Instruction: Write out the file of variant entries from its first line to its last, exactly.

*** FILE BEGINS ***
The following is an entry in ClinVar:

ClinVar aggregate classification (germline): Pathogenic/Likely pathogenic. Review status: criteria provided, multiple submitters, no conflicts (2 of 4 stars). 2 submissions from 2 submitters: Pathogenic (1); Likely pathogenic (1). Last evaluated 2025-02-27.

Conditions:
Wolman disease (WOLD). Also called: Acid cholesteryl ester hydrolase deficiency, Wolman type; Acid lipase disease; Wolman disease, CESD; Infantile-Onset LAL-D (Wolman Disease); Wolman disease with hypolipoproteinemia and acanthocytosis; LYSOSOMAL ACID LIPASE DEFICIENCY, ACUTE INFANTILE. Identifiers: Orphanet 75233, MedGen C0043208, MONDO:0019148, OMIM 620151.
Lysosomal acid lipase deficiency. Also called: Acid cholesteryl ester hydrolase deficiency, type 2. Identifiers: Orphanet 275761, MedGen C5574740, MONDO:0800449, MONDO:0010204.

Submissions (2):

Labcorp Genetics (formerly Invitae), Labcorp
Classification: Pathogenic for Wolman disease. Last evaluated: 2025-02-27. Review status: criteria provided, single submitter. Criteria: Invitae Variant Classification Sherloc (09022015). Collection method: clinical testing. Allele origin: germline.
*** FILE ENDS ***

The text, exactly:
The following is an entry in ClinVar:

ClinVar aggregate classification (germline): Pathogenic/Likely pathogenic. Review status: criteria provided, multiple submitters, no conflicts (2 of 4 stars). 2 submissions from 2 submitters: Pathogenic (1); Likely pathogenic (1). Last evaluated 2025-02-27.

Conditions:
Wolman disease (WOLD). Also called: Acid cholesteryl ester hydrolase deficiency, Wolman type; Acid lipase disease; Wolman disease, CESD; Infantile-Onset LAL-D (Wolman Disease); Wolman disease with hypolipoproteinemia and acanthocytosis; LYSOSOMAL ACID LIPASE DEFICIENCY, ACUTE INFANTILE. Identifiers: Orphanet 75233, MedGen C0043208, MONDO:0019148, OMIM 620151.
Lysosomal acid lipase deficiency. Also called: Acid cholesteryl ester hydrolase deficiency, type 2. Identifiers: Orphanet 275761, MedGen C5574740, MONDO:0800449, MONDO:0010204.

Submissions (2):

Labcorp Genetics (formerly Invitae), Labcorp
Classification: Pathogenic for Wolman disease. Last evaluated: 2025-02-27. Review status: criteria provided, single submitter. Criteria: Invitae Variant Classification Sherloc (09022015). Collection method: clinical testing. Allele origin: germline.